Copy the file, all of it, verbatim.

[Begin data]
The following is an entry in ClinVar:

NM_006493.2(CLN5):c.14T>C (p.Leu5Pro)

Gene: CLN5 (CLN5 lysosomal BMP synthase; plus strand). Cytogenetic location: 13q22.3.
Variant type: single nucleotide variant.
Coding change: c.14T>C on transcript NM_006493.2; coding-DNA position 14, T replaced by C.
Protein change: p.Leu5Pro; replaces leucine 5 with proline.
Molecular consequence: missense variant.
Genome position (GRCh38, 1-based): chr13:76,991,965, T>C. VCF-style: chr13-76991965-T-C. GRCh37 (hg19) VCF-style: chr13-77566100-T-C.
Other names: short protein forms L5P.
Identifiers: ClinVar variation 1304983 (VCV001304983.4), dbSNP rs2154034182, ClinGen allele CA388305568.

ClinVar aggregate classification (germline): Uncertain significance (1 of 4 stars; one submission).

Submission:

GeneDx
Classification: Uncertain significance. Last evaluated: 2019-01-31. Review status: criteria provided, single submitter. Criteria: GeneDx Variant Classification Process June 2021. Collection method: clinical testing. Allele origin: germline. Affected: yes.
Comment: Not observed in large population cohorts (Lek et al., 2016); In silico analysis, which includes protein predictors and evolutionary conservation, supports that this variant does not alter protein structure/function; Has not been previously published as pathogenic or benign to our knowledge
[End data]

The following is an entry in ClinVar:

NM_006493.2(CLN5):c.14T>C (p.Leu5Pro)

Gene: CLN5 (CLN5 lysosomal BMP synthase; plus strand). Cytogenetic location: 13q22.3.
Variant type: single nucleotide variant.
Coding change: c.14T>C on transcript NM_006493.2; coding-DNA position 14, T replaced by C.
Protein change: p.Leu5Pro; replaces leucine 5 with proline.
Molecular consequence: missense variant.
Genome position (GRCh38, 1-based): chr13:76,991,965, T>C. VCF-style: chr13-76991965-T-C. GRCh37 (hg19) VCF-style: chr13-77566100-T-C.
Other names: short protein forms L5P.
Identifiers: ClinVar variation 1304983 (VCV001304983.4), dbSNP rs2154034182, ClinGen allele CA388305568.

ClinVar aggregate classification (germline): Uncertain significance (1 of 4 stars; one submission).

Submission:

GeneDx
Classification: Uncertain significance. Last evaluated: 2019-01-31. Review status: criteria provided, single submitter. Criteria: GeneDx Variant Classification Process June 2021. Collection method: clinical testing. Allele origin: germline. Affected: yes.
Comment: Not observed in large population cohorts (Lek et al., 2016); In silico analysis, which includes protein predictors and evolutionary conservation, supports that this variant does not alter protein structure/function; Has not been previously published as pathogenic or benign to our knowledge